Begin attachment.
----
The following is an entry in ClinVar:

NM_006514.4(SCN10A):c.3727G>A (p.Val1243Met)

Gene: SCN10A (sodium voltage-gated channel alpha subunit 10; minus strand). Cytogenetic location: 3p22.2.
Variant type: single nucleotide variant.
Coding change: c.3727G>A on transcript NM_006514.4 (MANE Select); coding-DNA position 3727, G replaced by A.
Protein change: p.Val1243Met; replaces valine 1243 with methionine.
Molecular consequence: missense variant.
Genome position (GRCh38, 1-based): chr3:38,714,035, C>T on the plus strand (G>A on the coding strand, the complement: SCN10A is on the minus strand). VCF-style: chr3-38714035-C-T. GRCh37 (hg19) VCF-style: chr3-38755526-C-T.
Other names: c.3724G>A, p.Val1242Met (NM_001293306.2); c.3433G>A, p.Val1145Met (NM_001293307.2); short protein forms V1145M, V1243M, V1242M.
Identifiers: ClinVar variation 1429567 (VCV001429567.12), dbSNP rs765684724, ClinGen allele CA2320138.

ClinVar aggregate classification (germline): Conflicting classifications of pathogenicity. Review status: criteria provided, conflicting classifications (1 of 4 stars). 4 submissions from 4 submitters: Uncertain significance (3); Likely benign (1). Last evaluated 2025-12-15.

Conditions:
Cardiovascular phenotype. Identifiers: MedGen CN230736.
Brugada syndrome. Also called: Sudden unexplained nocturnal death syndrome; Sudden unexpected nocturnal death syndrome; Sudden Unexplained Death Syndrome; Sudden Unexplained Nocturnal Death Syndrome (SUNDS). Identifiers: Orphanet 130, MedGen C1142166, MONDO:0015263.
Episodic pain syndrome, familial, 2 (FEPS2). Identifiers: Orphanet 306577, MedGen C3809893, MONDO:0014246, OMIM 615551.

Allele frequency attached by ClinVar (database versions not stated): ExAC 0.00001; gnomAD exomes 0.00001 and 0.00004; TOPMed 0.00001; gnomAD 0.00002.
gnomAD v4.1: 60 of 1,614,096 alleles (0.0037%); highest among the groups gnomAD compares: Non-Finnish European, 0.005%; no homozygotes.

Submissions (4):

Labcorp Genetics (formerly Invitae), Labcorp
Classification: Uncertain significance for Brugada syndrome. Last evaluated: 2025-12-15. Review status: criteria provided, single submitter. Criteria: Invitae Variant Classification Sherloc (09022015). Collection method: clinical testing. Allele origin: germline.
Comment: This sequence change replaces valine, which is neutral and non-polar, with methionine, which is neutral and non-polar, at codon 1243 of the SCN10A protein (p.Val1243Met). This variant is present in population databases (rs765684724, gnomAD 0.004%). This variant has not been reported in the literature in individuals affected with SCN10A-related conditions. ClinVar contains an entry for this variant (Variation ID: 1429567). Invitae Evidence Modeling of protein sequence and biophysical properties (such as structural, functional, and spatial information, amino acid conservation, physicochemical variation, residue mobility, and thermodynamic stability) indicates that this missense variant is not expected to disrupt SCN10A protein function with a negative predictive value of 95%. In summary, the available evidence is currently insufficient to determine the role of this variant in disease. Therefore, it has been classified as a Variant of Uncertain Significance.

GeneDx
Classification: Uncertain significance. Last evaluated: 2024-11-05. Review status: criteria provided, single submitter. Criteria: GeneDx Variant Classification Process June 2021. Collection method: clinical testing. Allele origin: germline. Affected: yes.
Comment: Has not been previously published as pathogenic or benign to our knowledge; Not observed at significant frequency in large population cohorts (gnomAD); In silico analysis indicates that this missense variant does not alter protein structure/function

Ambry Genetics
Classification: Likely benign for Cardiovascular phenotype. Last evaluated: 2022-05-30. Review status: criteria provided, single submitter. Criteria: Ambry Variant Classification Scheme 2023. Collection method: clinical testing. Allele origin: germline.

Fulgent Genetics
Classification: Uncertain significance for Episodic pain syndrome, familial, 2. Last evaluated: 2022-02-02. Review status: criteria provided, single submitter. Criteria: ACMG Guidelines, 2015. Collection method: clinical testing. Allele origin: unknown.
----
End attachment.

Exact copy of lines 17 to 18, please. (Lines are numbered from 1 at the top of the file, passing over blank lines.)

gnomAD v4.1: 60 of 1,614,096 alleles (0.0037%); highest among the groups gnomAD compares: Non-Finnish European, 0.005%; no homozygotes.

Submissions (4):